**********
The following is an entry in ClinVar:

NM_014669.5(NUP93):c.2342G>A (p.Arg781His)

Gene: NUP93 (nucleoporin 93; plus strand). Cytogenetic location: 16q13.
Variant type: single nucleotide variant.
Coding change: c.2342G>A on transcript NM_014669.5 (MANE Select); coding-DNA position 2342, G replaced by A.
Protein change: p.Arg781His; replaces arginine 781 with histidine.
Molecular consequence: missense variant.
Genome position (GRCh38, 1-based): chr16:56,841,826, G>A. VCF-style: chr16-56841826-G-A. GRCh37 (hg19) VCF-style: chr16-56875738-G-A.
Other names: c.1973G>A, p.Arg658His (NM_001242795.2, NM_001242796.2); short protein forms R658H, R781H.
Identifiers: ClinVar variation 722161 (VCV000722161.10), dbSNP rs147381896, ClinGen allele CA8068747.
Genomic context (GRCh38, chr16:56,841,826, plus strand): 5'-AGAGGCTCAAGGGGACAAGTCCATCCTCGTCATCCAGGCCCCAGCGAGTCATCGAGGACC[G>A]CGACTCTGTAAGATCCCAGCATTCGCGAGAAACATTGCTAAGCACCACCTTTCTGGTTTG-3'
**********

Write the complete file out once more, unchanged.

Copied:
The following is an entry in ClinVar:

NM_014669.5(NUP93):c.2342G>A (p.Arg781His)

Gene: NUP93 (nucleoporin 93; plus strand). Cytogenetic location: 16q13.
Variant type: single nucleotide variant.
Coding change: c.2342G>A on transcript NM_014669.5 (MANE Select); coding-DNA position 2342, G replaced by A.
Protein change: p.Arg781His; replaces arginine 781 with histidine.
Molecular consequence: missense variant.
Genome position (GRCh38, 1-based): chr16:56,841,826, G>A. VCF-style: chr16-56841826-G-A. GRCh37 (hg19) VCF-style: chr16-56875738-G-A.
Other names: c.1973G>A, p.Arg658His (NM_001242795.2, NM_001242796.2); short protein forms R658H, R781H.
Identifiers: ClinVar variation 722161 (VCV000722161.10), dbSNP rs147381896, ClinGen allele CA8068747.
Genomic context (GRCh38, chr16:56,841,826, plus strand): 5'-AGAGGCTCAAGGGGACAAGTCCATCCTCGTCATCCAGGCCCCAGCGAGTCATCGAGGACC[G>A]CGACTCTGTAAGATCCCAGCATTCGCGAGAAACATTGCTAAGCACCACCTTTCTGGTTTG-3'